Just to encourage our faith, let’s consider these two other alternatives. Was Jesus a liar? Was he just pretending to be divine? People have reasons for the things they do. So what convincing reason would Jesus have to pretend to be God, even when he knew he was not? To ask it another way, what did he get out of it?

Cult leaders in this day and age often collect women for themselves and father children with dozens of their followers. They keep their followers insulated from the world around them, and set themselves up in opposition to the powers that be. So they gain sex and power over others from their lies. Many cult leaders also amass wealth, usually by getting their followers to turn over their assets to them.

Jesus did nothing like this. He did not marry even one woman. He did not gain power or wealth. He wasn’t even in charge of the finances of his little group, and there is no record of him asking anyone for money, though he did tell one person to give money to the poor (not to himself). He didn’t isolate his followers from the world around them.

Jesus turned away potential followers by the hundreds. He told many people not to speak of his miracles. He slipped away from a crowd that was ready to call him King and follow him (John 6:15). Even at his death, he continued to act as if he believed he was God (John 18:36; Luke 23:39-43). Surely, if he was deliberately lying he would have given it up before they killed him. To put it simply, from a human perspective, speaking and acting like he was God did not benefit Jesus in any discernible way. It is simply not realistic to suppose that Jesus deliberately lied when he claimed to be God. Everything he gained by pretending to be God, he gained in eternity, not this life. In other words, if it wasn’t true, he got nothing for his deception. Such a person would be utterly pathetic and pointless. But Jesus clearly acted like a man on a mission. There is nothing pathetic about him.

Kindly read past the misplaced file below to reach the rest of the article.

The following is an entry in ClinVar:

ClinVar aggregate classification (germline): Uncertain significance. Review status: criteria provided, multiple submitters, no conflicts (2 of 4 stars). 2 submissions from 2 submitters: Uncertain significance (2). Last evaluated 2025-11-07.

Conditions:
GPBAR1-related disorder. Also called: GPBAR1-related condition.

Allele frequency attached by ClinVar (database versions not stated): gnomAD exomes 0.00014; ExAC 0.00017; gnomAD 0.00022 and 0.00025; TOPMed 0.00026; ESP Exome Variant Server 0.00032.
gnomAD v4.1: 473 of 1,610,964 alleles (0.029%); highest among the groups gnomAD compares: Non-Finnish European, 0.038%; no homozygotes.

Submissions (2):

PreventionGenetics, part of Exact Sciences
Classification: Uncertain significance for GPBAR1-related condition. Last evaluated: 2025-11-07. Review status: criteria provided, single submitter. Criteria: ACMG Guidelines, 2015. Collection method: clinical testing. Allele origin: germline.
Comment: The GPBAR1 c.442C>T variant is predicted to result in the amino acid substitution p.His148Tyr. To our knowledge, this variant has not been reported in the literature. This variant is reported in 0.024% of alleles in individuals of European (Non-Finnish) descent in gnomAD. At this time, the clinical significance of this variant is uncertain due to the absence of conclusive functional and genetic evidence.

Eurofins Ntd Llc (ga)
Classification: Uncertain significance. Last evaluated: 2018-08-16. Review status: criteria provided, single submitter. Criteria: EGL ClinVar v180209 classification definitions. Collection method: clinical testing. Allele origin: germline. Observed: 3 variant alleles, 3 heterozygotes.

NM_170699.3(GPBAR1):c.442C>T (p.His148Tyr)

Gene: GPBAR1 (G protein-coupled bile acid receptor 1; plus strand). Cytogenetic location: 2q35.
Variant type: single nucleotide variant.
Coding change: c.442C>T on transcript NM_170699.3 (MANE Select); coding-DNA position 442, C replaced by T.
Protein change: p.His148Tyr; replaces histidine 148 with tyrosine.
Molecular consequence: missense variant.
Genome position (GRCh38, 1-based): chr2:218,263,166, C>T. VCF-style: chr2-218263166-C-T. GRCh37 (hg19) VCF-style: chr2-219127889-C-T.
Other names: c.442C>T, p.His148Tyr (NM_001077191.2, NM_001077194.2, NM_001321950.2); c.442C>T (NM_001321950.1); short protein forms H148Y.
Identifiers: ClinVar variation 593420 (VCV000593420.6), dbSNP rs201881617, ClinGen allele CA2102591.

The second of the three alternatives is that Jesus was insane, that he truly believed he was God, but was not. We have evaluated his behavior as a liar, and found it is simply not plausible. So let me ask this. Does Jesus act like a crazy man?

Bear in mind, we aren’t talking about being “mildly unbalanced.” Consider this analogy. If I think I am the greatest writer of my generation, I am arrogant, and out of touch with reality, but it’s likely that I can still communicate lucidly, and get around in life just fine. I might need to be taken down a peg or two, but I don’t need to be institutionalized. However, if I think I am the 19th century author Charles Dickens, that is much more removed from reality. People speaking with me would leave with the impression that there is something seriously wrong with me, and I would need significant medical intervention. Now, suppose I think I am a skunk, and I behave accordingly. I am so far removed from reality that I won’t even communicate effectively. I would be, to put it clinically, “bonkers.”

A man truly thinking he is the God of the Old Testament God is not just someone with an inflated ego. It is an even bigger break from reality than a man who thinks he is a skunk. If Jesus was wrong, he wasn’t just a few sandwiches short of a picnic – he was short the basket, the blanket and the entire outdoors.

If Jesus believed he was the Lord, and he was mistaken, his words would be the ravings of a lunatic. So I put it to you – does he sound like that to you? Does he come across like a man who thinks he is a skunk, or even a man who thinks he is a celebrity from a previous century? Are his words and ideas nonsensical?